Following the release of “A Pyrrhic Existence“, a record that confirmed Esoteric as one of the best funeral doom metal bands, we had the opportunity to ask some questions to the English group. Below you can read the interview, which deals the highlights of their long career, paying more attention to the last album.
Hi guys and thanks for your time! Your next album’s release is getting closer as I’m writing the questions. Could you introduce to our readers what to expect from it?
“A Pyrrhic Existence” is an album that deals with some of the darkest sides of the human psyche and the harsh realities of existence. The concepts of the lyrics deal with death, suffering, tragedy, lies and the breakdown of the human psyche. The title is a reference as to how existence can be perceived as something that inflicts so much devastation on the survivor, that it becomes tantamount to defeat. The music is a progression from the previous albums, and is of an extremely psychedelic and experimental nature. It can be likened to a vicarious journey through the twisted passages of the broken mind.
Between this album and the previous one seven years has passed. That’s a quite big difference compared to the past, when your releases were usually separated by four years more or less. Has the writing process required more time for a specific reason?
Yes, it is something we are well aware of. We just had a slow period, it wasn’t intentional. We were just busy in general with work and other things. It has been a lot longer this time, yes. Sometimes periods of stagnation or slow progression occur when a band has existed for so long. The sense of urgency sometimes is lost. We didn’t stop rehearsing, playing live or being active with the band in the period between the last two albums. We just couldn’t all give as much time to the band over the last few years.
The album is divided into two CDs, is there any specific difference between them?
No, there is no specific difference between the CDs. All of the songs are a little different from each other. We just chose the order that flowed best to us and created segue tracks between each song.
I really enjoy the cover art of the record. From your point of view what’s its connection with the music you composed? Could you explain us its meaning?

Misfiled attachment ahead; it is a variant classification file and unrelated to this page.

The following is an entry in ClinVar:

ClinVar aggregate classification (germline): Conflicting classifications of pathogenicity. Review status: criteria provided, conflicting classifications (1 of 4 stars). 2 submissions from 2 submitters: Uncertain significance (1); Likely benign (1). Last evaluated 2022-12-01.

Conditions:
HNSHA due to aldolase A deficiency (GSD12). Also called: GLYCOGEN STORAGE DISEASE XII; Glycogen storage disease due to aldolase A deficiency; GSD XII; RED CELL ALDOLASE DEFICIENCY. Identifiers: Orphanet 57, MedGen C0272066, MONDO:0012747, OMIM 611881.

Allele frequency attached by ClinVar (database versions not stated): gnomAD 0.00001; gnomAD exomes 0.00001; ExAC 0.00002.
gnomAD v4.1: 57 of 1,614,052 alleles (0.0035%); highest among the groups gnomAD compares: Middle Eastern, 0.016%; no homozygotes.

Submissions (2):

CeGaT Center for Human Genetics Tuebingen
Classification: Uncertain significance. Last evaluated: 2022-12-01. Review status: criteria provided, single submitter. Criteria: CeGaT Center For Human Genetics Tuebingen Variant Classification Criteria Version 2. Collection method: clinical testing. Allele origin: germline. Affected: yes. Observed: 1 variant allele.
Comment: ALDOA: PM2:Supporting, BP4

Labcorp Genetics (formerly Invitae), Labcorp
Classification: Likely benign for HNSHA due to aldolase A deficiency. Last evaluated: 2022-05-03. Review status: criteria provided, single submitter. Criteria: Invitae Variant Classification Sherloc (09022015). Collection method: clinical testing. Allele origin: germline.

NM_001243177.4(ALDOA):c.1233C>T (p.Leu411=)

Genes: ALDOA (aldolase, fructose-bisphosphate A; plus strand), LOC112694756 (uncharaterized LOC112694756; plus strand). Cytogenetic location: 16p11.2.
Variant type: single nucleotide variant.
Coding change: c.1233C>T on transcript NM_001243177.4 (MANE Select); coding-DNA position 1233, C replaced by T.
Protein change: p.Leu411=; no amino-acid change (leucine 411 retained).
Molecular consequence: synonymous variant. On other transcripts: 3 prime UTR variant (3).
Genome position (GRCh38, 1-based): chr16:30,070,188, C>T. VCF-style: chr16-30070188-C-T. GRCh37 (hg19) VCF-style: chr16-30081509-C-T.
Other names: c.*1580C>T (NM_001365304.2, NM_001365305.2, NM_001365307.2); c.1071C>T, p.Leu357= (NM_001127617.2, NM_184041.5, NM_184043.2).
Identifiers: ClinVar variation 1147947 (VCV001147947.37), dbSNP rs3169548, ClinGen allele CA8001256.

Well we sent the artist, Lisa Schubert, the music and lyrics to use as a reference to the atmosphere we wanted to portray, and also some directions regarding the main subjects of the lyrics. We also provided some references of the styles of art we like and our previous album covers. She created some drafts and we gave her direction from there, but it is her vision. And she created a great oil painting on canvas for the cover artwork. The 4 characters represent the subjects of death, suffering, tragedy and lies, and the main character represents the breakdown of the psyche. And it is set in a barren, desolate landscape. This is how it ties in with the music and lyrics.
Still talking about what’s behind the songs, have they got something in common? Some ideas, maybe the concept, or other things?
Not specifically. The segues have some connection to the songs they flow between, but there is no overall concept for the album.
Last question about “A Pyrrhic Existence”. What are the emotions that accompanied you during the writing process and how much have they influenced you?
They are the emotions that you can hear on the album, and they influenced us in the way that we created music with it. The band focuses on the darker side of the mind and of human emotions. That does not mean to say that is all there is, but of course, it is what we like to create in music and enjoy playing. It helps towards maintaining some equilibrium of the mind to have an outlet which can act as a release.